The science of scares: what makes us love fear

Fight, flight or freeze? A psychologist explains how the body processes the chills and thrills of Halloween.

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Nothing is quite as scary-fun as Halloween. People of all ages seek thrills and chills — and a little sugar, too — dressing up like vampires, goblins and ghosts. But what, exactly, happens in our brains and bodies when we play with fear?

It turns out our obsession has primordial origins in the fight-flight-or-freeze reflex, and lives in the same part of our brain as love and happiness. While we’re no longer running from sabertooth tigers, our fear responses are still hard-wired into the way we see the world.

We’re also chasing a chemical high, not unlike that sugar rush so many kids pursue each Oct. 31.

“Those adrenaline and dopamine releases that we get, they're also linked to pleasure centers in the brain,” said Michele Bedard-Gilligan, associate professor of psychiatry and behavioral sciences at the University of Washington School of Medicine. “For many of us, that feels fun and exciting to kind of have that type of reaction, particularly when it's happening in a space that we know is actually not objectively dangerous.

“I also think there's an element of it where that kind of scare, and surviving that kind of scare, leads us to feel good. We feel confident, right? Like, ‘We did it! We survived the danger.’”

Bedard-Gilligan studies fear and how we mammals react to it.

First, she said, we detect fear through the amygdala, an almond-shaped structure in the brain that is associated with emotions.

“Then, within the brain, other systems kick in and process the threat, as well — the hippocampus and the prefrontal cortex in particular,” Bedard-Gilligan said. “Those are the parts of the brain that do the higher order processing ... that help us figure out the context: Is this something that's actually dangerous?”

Once a threat is detected, stress hormones and neurotransmitters dopamine and adrenaline are released almost instantly to the body, where they cause that hair-raising, heart-pumping, sweat-inducing systemwide response we associate with having the jeepers scared out of us.

“All kick in and we feel all those things,” Bedard-Gilligan said. “And then all the things in the body that we don't need so much, like digestion, for example, kind of stop. And that gives us the reaction.”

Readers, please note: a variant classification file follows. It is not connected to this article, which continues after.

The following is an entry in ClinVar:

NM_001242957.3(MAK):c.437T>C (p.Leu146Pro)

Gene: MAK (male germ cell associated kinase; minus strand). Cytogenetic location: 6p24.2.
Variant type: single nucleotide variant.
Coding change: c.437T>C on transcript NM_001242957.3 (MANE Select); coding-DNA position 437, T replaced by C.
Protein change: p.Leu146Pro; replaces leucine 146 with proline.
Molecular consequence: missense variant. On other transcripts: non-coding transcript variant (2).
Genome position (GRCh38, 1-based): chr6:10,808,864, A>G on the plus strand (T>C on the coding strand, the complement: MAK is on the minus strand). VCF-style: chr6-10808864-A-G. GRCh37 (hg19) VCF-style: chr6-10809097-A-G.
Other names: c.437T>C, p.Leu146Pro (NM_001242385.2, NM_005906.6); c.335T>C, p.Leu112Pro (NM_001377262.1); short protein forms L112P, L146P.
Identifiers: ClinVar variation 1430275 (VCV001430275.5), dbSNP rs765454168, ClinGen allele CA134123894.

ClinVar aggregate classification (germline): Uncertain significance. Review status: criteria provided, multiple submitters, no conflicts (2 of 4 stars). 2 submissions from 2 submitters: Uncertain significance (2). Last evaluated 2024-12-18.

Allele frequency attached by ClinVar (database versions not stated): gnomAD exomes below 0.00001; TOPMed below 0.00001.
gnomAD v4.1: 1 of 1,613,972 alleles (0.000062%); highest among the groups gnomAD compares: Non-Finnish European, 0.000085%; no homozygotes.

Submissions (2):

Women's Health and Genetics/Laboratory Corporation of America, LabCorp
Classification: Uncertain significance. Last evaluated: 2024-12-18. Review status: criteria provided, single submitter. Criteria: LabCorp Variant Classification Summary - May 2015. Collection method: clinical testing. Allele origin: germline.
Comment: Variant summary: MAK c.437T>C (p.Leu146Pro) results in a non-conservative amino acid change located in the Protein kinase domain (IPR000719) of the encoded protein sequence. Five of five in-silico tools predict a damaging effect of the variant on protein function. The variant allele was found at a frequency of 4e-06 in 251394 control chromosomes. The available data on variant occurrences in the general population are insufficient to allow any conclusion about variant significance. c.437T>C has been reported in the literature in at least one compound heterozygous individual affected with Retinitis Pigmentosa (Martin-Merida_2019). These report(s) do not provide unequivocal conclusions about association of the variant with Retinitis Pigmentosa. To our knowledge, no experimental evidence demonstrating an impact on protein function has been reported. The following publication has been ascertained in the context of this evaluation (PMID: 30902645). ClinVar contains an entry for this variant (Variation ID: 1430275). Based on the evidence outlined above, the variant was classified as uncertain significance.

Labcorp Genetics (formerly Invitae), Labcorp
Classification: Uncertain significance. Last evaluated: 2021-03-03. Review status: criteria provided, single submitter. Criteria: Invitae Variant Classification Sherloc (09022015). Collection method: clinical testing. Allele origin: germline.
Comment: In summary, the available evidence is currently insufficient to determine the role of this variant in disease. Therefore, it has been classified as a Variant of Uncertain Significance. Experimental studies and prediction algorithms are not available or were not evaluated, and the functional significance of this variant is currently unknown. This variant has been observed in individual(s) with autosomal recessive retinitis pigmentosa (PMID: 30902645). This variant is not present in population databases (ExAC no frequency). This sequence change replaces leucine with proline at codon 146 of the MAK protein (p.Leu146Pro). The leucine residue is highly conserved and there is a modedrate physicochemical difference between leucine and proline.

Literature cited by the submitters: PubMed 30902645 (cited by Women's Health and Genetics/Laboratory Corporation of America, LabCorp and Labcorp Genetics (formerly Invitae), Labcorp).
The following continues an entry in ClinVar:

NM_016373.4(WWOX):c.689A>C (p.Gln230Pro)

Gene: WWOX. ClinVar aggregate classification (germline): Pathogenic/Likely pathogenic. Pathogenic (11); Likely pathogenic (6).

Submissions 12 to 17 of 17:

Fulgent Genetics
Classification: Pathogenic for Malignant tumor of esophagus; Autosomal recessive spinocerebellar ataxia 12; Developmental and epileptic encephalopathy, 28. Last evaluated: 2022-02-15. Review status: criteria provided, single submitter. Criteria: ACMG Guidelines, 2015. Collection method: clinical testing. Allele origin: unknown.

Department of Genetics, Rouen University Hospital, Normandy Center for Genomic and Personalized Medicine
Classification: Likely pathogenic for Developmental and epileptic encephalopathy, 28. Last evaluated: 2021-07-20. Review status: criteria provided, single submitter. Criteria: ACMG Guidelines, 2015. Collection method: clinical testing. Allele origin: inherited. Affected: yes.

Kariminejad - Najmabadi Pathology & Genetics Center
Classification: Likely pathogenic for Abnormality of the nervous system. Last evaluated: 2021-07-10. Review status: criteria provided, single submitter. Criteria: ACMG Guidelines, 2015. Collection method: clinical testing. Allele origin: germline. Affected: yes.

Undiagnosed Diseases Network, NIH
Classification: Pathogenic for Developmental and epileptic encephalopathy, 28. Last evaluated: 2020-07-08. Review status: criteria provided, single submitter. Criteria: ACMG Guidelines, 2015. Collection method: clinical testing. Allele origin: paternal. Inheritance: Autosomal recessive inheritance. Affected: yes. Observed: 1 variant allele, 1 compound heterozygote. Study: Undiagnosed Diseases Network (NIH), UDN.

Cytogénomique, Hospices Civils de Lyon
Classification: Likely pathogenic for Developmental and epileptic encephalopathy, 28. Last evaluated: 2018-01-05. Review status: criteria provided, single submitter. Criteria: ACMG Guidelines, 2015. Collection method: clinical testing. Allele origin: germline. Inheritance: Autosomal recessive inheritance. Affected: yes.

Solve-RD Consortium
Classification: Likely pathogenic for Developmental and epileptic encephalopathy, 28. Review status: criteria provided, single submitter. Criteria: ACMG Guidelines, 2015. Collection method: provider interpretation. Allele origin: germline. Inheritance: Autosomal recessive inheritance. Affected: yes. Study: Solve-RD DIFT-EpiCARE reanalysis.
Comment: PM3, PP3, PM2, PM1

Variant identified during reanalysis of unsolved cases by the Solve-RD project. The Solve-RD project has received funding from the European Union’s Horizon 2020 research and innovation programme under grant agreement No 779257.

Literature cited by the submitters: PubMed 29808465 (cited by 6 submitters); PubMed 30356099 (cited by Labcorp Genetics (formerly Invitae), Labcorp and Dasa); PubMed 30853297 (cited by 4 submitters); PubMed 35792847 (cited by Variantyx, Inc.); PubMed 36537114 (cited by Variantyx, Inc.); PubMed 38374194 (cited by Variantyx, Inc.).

That system has worked well for hundreds of millions of years as our species evolved from tasty and defenseless single-celled organisms to our current place atop the food chain. Humans’ highly developed sense of fear manifests in different ways. One is anxiety, which is becoming an increasing mental health issue. Another is thrill-seeking, which is what modern Halloween is all about.

At this point in our evolutionary process, we can tell the difference between authentic fear and industry-created scares like haunted houses and horror flicks, which makes the fright we feel Oct. 31 incredibly attractive to our subconscious.

“If you see a tiger in the zoo, you're going to feel really different because of that hippocampus and that prefrontal cortex that's working hard to tell you that that's not actually dangerous,” Bedard-Gilligan said. “Whereas if you see that same tiger out in the wilderness, then that amygdala is going to take over and you're going to feel pretty darned afraid, and our response for escaping danger is going to kick in.”

Another attractive thing about this time of year is the social aspect.

“It's very unique to our culture,” Bedard-Gilligan said. “Other cultures celebrate it very, very differently. For some, it's really about the horror and the fear and the sort of immersing yourself in that. For others, it's really about the socializing and coming together as groups in neighborhoods and walking around and knocking on people's doors. That’s typically something we don’t do.”

After all, no one goes to a haunted house alone. That would be creepy.

“I think watching other people's reactions influences our own reactions,” she said. “Watching other people get scared at the same things that we're getting scared at or watching them react bigger or smaller than us, those are often social-building and connection-building and really are, I think, key reinforcing human interactions.”

Related: Download broadcast-ready video soundbites with Bedard-Gilligan.

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